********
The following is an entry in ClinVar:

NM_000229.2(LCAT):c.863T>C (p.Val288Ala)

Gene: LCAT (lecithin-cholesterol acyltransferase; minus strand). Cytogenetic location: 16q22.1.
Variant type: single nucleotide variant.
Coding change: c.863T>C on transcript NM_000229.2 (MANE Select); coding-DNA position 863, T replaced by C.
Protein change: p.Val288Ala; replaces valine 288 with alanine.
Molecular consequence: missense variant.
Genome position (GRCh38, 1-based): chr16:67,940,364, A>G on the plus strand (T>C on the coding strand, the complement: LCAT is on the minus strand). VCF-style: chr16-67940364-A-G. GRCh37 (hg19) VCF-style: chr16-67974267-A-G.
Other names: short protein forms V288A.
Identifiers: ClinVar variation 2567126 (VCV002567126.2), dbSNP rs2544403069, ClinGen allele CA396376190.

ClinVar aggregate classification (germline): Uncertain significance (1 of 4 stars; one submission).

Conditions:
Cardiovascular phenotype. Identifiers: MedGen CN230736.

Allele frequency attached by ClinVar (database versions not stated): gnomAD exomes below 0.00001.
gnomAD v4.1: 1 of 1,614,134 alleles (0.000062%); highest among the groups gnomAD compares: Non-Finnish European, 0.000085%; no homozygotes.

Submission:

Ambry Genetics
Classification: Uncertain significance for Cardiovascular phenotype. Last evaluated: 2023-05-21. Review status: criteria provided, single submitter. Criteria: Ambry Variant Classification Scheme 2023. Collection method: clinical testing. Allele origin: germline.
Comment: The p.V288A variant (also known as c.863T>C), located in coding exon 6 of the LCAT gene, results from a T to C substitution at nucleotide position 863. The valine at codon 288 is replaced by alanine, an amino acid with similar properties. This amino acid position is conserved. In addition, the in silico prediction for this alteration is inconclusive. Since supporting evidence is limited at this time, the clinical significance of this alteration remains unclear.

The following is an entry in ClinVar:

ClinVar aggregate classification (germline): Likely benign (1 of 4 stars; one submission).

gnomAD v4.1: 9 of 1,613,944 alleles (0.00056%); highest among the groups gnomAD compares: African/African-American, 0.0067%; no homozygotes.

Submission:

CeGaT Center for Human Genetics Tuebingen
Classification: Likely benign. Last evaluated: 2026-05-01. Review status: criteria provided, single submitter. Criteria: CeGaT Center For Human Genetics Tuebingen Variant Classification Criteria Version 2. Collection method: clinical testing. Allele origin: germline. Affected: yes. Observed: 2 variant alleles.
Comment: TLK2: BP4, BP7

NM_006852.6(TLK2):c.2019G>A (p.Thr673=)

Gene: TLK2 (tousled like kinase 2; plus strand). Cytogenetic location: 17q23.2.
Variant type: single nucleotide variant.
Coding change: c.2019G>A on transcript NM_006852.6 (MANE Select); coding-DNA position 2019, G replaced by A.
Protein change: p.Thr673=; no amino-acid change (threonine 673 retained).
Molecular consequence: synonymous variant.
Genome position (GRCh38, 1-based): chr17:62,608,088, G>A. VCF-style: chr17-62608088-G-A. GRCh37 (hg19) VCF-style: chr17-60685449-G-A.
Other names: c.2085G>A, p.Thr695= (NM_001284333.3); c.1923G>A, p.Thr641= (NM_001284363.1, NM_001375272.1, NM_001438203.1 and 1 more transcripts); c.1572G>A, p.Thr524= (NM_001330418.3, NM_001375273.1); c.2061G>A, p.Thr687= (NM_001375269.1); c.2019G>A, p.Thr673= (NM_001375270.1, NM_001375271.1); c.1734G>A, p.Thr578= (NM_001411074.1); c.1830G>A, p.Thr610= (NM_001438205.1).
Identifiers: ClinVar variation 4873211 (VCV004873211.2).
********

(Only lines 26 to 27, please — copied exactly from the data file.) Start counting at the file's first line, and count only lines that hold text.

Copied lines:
Comment: TLK2: BP4, BP7

NM_006852.6(TLK2):c.2019G>A (p.Thr673=)